cou·pon [koo-pon, kyoo-pon] noun
1. a portion of a certificate, ticket, label, advertisement, or the like, set off from the main body by dotted lines or the like to emphasize its separability, entitling the holder to something, as a gift or discount, or for use as an order blank, a contest entry form, etc.
frus·tra·tion [fruh-strey-shuhn] noun
This week, I experienced what I would title, “Coupon Frustration”. I shared a little bit of my experience with you all on Facebook and came to the belief that I am definitely not alone.
As you all know, under normal circumstances, I am a huge fan of a coupon. I have used coupons for just about everything you could possibly imagine in my time. One of my friends even recently sent me a Plus CBD Oil coupon code. She loves natural remedies like CBD oil and she uses her CBD products as part of her mental health toolkit. There is a lot of research out there that seems to suggest that CBD products can have a mood-boosting impact and therefore people living with mental health conditions such as depression and anxiety often use products infused with CBD as part of their everyday self-care practices.
Anyway, raise your hand if any of the following has happened to you in the past few months:
- Your internet coupon was not accepted because it has the new bar code system and your store has not updated yet.
- Your internet coupon was not accepted because it was missing a watermark.
- Your internet coupon was not accepted because it was a little bit faint.
- You were accused of coupon fraud because of numbers 1, 2, or 3.
- Your store changed its coupon policy limiting the number or kind of coupons that you can use.
- Your cashier gave you the stink eye when you pulled out your coupons and mumbled under her breath the entire time she was scanning them.
- All of the above.
Can you see me? Do you see my hand held high? If you listen closely, you may be able to hear me saying, “Yes. Check. Yes. Yes. Uh huh. Yep. YES!” because each and every one of the above scenarios has taken place for me in the past few weeks.
Frustrating, isn’t it??
I’ve been doing a lot of thinking about this whole debacle and I’ve come to a few conclusions.
- The few who abuse coupons have made couponing harder for the rest of us.
- Cashiers feel the brunt of couponing abuse, which leaves them frightened about accepting coupons…even legitimate ones.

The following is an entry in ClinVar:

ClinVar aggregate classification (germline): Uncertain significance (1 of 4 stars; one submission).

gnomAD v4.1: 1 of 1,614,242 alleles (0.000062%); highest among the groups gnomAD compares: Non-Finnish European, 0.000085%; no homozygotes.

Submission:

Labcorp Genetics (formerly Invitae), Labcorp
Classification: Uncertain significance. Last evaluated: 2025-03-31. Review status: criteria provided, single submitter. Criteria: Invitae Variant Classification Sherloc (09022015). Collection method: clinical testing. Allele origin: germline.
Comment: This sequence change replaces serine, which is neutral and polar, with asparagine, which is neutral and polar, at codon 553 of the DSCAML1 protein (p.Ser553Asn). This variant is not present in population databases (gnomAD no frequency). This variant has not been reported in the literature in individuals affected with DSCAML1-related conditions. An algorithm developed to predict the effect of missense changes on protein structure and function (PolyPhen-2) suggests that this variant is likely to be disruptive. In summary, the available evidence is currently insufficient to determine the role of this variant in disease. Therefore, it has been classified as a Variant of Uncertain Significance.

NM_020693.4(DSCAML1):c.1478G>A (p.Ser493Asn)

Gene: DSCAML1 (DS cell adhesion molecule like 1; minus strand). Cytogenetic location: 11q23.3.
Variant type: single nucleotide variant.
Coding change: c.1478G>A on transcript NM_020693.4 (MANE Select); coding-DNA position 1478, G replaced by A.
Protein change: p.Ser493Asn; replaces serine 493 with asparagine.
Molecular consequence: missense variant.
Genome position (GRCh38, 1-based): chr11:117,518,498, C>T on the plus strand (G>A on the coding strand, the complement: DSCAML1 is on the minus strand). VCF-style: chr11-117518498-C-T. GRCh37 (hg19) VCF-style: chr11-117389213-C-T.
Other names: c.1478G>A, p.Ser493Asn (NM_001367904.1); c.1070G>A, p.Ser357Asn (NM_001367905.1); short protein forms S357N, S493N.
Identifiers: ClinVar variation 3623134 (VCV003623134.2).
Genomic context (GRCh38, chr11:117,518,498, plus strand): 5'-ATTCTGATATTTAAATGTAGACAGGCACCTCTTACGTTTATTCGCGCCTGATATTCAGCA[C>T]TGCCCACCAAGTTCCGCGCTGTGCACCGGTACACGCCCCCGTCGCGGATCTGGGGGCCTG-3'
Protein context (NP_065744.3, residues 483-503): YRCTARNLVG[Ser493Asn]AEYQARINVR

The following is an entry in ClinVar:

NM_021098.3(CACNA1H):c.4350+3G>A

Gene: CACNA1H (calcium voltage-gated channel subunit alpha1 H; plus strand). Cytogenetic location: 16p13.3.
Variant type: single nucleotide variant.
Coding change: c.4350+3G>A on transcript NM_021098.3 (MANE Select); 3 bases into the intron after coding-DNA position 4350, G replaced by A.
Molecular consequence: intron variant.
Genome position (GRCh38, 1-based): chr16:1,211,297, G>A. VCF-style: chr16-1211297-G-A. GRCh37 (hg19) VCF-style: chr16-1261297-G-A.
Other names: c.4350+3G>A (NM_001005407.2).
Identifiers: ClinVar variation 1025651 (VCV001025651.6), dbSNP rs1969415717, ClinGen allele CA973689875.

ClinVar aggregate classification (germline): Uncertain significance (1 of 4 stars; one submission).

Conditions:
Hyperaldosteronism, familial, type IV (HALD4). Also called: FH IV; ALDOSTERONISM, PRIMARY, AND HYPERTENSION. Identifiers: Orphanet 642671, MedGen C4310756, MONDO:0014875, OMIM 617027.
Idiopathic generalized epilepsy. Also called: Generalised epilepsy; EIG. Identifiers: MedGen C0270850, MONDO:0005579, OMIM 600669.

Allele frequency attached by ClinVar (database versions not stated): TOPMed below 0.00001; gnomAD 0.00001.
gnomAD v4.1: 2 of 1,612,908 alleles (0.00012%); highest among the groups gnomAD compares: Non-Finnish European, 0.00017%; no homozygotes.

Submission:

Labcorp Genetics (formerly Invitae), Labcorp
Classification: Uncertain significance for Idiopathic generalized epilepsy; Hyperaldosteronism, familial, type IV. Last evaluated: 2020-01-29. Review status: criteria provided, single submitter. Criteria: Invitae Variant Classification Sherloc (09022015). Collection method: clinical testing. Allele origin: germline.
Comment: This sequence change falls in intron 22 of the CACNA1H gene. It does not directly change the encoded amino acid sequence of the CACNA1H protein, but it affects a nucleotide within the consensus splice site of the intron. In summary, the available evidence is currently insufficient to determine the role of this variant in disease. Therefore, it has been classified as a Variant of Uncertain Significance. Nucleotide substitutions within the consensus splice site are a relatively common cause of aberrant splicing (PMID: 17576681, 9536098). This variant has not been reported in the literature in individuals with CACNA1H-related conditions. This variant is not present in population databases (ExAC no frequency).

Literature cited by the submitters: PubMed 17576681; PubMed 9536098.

- All we can control is our own response to these situations.
So what CAN we control to help reduce coupon frustration and have success with coupons?
- Know your store’s coupon policy. If necessary, print out copies of the policy and have them on hand–just in case.
- Make sure your internet coupons are legible. If a store can’t read the expiration date or the remit address, then they shouldn’t accept the coupon.
- Be aware which stores have not updated to the new bar code system. Don’t attempt to use coupons with the new system at these stores.
- This may sound funny, but it’s true. Know your cashiers. If the same cashier keeps giving you grief, do your best NOT to find yourself in that checkout lane.
- Be prepared to reasonably state your case if a coupon is not accepted that should be. If necessary, take the issue to customer service. Politely. Please.
And please…for the sake of us all:
- Never ever ever ever copy coupons.
- Always always always use coupons on the item for which they were intended.
I’d like to add that when I was a new couponer, I made both of the mistakes above out of sheer ignorance. If you didn’t realize that either of those things are not Ok…it’s Ok. But now you do. 🙂
Ultimately, let’s keep this in mind: As couponers, we know a whole LOT about saving money and we do it well. And while that $0.50 coupon may have been refused, there are plenty more where it came from.
And we couponers aren’t going anywhere…any time soon. There is a whole lot more SAVING to be done!
Can I get an Amen?!